Military

US Army developing first new hand grenade in 40 years

US Army developing first new h...
The ET-MP is the first lethal hand grenade developed for the US Army in 40 years
The ET-MP is the first lethal hand grenade developed for the US Army in 40 years
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The ET-MP is the first lethal hand grenade developed for the US Army in 40 years
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The ET-MP is the first lethal hand grenade developed for the US Army in 40 years

The US military is getting its first new hand grenade in 40 years as engineers at the US Army Armament Research, Development, and Engineering Center (ARDEC) at Picatinny Arsenal, New Jersey, work on a safer multi-purpose design. Called the Enhanced Tactical Multi-Purpose (ET-MP) hand grenade, it will allow soldiers to choose between concussive or fragmentation blasts with the flip of a lever.

Though many people think of grenades as little green pineapples with pins sticking out of them, there are actually many different types for many different jobs. There are incendiary grenades for destroying equipment, gas grenades for crowd control, smoke grenades, stun grenades, anti-tank grenades, and even illumination grenades to cast a bit of light on the subject.

The two main lethal types carried by foot soldiers are concussion and fragmentation grenades.

Concussion grenades are listed as "offensive" because they kill by means of blast. They have a small danger radius, so soldiers can use them while advancing in the open without fear of being caught in the blast wave.

Fragmentation grenades, on the other hand, are "defensive." In addition to a high-explosive charge, the fragmentation grenade has a sleeve filled with ball bearings or is wrapped in wire or a metal casing that shatters into lethal bits on detonation. These typically have a danger radius of 15 m (49 ft), so soldiers have to be behind cover when using them.

According to the Army, the US inventory of lethal grenades has consisted solely of the M67 fragmentation grenade and its variants since 1975. In that year, the MK3A2 concussion grenade was withdrawn from service – ironically, because of an asbestos hazard.

The ET-MP is aimed at replacing both fragmentation and concussion grenades with a safer, more flexible design. At the flip of a lever, the ET-MP changes from one mode to the other, reducing the need for troops to carry multiple grenades, yet having the one to suit the current situation.

ARDEC says that the ET-MP is the result of five years development based on requests and feedback from troops wanting an improved grenade, as well as input from Infantry School representatives. Aside from its dual mode, it's also the first US ambidextrous grenade. Previous hand grenades were designed for right handers, which made it difficult for southpaws to use without special instruction.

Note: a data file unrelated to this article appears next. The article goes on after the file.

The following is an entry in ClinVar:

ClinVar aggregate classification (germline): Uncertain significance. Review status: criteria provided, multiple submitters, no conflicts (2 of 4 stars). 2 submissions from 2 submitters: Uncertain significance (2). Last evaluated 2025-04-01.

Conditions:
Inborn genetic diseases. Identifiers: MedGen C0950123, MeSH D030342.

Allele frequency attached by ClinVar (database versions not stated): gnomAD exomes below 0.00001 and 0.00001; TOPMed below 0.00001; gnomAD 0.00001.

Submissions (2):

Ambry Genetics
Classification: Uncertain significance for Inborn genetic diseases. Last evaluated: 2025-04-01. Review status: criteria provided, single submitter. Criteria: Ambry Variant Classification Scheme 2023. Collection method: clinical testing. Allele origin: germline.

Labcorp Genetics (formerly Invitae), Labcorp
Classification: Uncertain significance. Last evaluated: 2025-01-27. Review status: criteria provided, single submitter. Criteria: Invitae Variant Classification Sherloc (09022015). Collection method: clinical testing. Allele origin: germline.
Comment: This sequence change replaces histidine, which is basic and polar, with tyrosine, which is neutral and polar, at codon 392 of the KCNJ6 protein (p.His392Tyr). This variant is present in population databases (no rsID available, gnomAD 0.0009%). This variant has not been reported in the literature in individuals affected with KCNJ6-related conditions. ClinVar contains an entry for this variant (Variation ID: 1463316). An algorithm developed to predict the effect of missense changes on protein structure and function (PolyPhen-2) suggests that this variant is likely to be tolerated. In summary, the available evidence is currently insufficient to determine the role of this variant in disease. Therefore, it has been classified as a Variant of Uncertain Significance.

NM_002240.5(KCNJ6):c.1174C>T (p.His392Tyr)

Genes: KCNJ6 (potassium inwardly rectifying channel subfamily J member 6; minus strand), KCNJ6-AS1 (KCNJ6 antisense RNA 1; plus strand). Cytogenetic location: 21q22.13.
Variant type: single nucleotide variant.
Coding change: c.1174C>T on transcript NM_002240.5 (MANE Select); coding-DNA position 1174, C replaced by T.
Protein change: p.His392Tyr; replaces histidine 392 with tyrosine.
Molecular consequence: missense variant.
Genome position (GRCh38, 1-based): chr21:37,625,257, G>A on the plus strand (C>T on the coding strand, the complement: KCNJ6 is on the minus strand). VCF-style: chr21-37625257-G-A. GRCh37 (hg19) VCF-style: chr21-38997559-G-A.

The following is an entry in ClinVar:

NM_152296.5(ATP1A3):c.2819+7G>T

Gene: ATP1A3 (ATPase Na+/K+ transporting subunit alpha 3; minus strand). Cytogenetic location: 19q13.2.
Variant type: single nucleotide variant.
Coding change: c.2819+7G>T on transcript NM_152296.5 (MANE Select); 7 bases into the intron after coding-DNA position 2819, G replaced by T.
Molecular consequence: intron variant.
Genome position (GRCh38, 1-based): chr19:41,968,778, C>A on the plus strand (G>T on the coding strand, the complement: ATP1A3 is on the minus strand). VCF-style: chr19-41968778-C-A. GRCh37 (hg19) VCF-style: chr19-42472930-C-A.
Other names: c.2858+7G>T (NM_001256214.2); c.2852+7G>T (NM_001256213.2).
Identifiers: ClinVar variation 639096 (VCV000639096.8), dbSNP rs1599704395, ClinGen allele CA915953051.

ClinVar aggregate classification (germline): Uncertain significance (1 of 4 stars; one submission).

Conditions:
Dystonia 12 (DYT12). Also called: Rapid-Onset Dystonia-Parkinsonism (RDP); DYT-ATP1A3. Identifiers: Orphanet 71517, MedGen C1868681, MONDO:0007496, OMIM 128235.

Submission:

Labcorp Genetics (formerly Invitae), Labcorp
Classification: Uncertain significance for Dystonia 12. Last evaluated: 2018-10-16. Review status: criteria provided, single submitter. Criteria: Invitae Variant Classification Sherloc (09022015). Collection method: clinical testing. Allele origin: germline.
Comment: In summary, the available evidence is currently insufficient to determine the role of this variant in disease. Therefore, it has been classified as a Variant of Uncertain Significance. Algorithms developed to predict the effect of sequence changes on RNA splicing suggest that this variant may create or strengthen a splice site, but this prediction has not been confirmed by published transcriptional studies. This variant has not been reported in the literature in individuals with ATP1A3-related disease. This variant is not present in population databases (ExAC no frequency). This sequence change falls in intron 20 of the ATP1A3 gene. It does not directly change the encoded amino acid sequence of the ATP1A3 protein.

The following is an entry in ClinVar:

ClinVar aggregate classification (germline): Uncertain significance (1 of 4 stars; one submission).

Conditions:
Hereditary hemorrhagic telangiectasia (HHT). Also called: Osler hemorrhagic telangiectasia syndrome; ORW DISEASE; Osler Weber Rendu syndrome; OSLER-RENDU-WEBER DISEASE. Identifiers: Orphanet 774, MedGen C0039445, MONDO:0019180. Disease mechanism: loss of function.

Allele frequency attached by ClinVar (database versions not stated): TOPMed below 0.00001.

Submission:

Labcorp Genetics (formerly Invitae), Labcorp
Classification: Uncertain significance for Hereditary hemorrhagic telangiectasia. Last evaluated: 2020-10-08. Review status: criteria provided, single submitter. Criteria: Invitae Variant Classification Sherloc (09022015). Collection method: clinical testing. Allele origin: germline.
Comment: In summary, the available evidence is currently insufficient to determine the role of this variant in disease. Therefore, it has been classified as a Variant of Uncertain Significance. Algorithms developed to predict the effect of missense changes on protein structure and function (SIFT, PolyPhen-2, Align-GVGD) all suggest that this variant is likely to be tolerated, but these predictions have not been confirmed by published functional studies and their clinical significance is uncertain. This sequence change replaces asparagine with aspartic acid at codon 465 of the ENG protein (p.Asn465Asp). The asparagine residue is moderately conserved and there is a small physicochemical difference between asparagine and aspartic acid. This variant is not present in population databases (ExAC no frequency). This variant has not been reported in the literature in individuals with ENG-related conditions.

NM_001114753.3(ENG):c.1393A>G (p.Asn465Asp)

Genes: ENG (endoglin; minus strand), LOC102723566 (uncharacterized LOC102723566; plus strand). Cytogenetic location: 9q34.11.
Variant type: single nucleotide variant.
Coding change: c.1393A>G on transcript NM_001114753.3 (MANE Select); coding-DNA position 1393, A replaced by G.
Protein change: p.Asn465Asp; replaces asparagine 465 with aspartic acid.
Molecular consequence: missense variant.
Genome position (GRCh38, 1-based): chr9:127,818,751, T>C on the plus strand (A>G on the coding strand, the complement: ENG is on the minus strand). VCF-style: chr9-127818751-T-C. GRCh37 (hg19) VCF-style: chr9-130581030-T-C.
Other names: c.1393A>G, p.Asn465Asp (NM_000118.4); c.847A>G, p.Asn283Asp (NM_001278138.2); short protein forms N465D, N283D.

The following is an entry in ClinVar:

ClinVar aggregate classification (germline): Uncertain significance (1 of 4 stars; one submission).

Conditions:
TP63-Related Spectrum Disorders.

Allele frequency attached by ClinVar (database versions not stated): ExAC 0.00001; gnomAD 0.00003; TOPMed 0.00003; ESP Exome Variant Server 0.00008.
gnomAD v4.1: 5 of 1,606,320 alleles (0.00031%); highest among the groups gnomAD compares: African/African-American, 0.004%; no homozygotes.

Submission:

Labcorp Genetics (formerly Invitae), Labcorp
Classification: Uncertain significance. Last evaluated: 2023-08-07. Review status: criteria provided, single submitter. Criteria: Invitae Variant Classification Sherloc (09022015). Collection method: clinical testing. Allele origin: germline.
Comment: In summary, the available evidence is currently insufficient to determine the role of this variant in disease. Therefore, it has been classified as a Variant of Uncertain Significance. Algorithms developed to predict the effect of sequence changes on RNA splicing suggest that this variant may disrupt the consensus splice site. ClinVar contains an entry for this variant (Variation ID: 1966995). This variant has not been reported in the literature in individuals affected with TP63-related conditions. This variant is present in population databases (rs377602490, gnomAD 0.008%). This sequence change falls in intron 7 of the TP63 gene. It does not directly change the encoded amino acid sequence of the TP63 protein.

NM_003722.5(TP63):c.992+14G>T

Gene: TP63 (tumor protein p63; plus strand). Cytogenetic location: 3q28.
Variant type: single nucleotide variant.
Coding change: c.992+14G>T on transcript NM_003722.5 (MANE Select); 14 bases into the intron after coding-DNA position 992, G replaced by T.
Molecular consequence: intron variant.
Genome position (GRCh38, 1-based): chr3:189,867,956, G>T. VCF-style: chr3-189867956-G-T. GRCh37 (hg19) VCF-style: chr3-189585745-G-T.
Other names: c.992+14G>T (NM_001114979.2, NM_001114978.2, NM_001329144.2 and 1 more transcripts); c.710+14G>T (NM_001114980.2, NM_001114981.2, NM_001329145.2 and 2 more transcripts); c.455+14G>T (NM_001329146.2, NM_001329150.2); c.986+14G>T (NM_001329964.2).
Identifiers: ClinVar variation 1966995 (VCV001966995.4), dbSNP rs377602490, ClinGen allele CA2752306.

"We received direct input from the Army and Marine Corps early on, which was critical in ensuring the new arming and fuzing design was user friendly," says Matthew Hall, Grenades Tech Base Development Lead. "With these upgrades in the ET-MP, not only is the fuze timing completely electronic, but the detonation train is also out-of-line. Detonation time can now be narrowed down into milliseconds, and until armed, the hand grenade will not be able to detonate."

The ET-MP is expected to go into service in five years.

Source: US Army

16 comments
Bob
What happens if a soldier in the heat of battle puts it on the wrong setting?
krusatyr
For both American cult-art and explosive shrapnel spread, add baseball stitch detail.
VinceKredlo
At least we can still put little messages and drawings on them with a marker for our enemies to see right before they die
S Michael
I can't believe that hand grenades were withdrawn because of asbestos... We didn't want to cause harm to our enemies because of asbestos. Hand grenades are not a close quarters weapon. Next we will be banning bullets because of the lead content. WTF
AngryPenguin
@S Michael- "We didn't want to cause harm to our enemies because of asbestos." Well, there was also the matter of the guys throwing the grenades and then walking into a cloud of asbestos dust after they go off. But then again, our troops are tough. I'm sure cancer isn't a big deal for them.
Mav4rick
I was gonna say LOL it was danger for the user not the enemy ;) Imho a good idea would be a coded remote detonation trigger. I know I'd want one! Make it a 3 in 1 device!
El Bonko
@Bob Worst case scenario, someone could get hurt or even killed. Honestly the device seems a bit dangerous.
Michael Z. Williamson
Asbestos would be a hazard during the production stage, for the workers making them. There have, in fact, been proposals to ban lead bullets, and replace them with tungsten, which is almost exclusively found in China, and is very expensive.
StWils
S Michael: We actually did ban lead bullets upwards of ten years ago. For range training the Services, starting with the Army, have used a no-lead formulation because of the very real, demonstrated hazard of lead dust & fumes on a firing range. El Bonko : Duh, of course these things are dangerous. They are weapons of war. What did you expect? Grenades that merely annoy the enemy? Using any weapon system under the duress and stress of an active firefight always entails at least some risk for the soldier. This design is an attempt to give a soldier choices and flexibility. What does bother me here is the statement that it will enter service in FIVE years, that it truly a serious WTF kind of question. And, yes I am an Army Ordnance Officer.
DanielChainerDavenport
OK, but say you use consussive, now you have what, a frag body with explosive left, a UXO laying around for the enemy to rewire later or necessitate EOD to come dispose of the bodys